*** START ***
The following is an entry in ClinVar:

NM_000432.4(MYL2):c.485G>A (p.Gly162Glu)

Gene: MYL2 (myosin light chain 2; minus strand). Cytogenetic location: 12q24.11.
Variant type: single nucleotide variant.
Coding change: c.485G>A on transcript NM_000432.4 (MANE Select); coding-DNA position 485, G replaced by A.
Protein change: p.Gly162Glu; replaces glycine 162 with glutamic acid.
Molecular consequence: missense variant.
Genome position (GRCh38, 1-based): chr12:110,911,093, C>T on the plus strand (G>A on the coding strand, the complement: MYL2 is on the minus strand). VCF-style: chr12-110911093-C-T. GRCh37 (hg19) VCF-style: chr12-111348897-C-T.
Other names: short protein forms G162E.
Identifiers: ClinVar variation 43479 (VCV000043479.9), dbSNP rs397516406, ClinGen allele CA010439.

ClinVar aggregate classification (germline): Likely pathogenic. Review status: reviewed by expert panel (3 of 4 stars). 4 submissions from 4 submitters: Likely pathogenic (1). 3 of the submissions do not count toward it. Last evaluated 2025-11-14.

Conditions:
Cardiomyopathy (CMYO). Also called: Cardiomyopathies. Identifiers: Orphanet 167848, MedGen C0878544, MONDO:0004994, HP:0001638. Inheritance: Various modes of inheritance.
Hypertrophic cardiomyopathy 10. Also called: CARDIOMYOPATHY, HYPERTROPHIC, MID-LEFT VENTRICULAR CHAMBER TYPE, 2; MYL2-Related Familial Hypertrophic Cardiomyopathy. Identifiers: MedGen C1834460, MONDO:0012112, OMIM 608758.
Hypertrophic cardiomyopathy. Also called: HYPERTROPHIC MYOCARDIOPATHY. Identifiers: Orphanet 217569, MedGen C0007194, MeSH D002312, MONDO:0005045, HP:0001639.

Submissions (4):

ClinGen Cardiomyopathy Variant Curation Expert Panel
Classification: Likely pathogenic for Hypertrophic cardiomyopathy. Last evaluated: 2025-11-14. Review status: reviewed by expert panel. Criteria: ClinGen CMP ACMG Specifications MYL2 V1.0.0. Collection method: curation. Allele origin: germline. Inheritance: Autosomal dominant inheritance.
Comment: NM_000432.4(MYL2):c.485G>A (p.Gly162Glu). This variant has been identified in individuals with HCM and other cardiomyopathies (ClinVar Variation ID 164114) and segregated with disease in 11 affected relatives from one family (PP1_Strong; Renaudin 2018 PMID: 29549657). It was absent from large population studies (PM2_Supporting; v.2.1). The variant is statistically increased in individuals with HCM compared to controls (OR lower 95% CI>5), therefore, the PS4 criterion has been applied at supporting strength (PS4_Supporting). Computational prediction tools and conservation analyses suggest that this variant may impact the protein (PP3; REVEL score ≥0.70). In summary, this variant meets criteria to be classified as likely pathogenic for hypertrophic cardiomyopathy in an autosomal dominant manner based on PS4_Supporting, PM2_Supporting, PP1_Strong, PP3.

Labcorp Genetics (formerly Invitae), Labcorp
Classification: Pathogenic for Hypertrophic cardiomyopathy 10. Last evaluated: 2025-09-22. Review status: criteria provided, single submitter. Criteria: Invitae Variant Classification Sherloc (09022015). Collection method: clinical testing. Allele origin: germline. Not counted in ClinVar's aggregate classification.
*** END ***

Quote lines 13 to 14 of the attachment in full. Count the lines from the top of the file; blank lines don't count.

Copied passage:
Cardiomyopathy (CMYO). Also called: Cardiomyopathies. Identifiers: Orphanet 167848, MedGen C0878544, MONDO:0004994, HP:0001638. Inheritance: Various modes of inheritance.
Hypertrophic cardiomyopathy 10. Also called: CARDIOMYOPATHY, HYPERTROPHIC, MID-LEFT VENTRICULAR CHAMBER TYPE, 2; MYL2-Related Familial Hypertrophic Cardiomyopathy. Identifiers: MedGen C1834460, MONDO:0012112, OMIM 608758.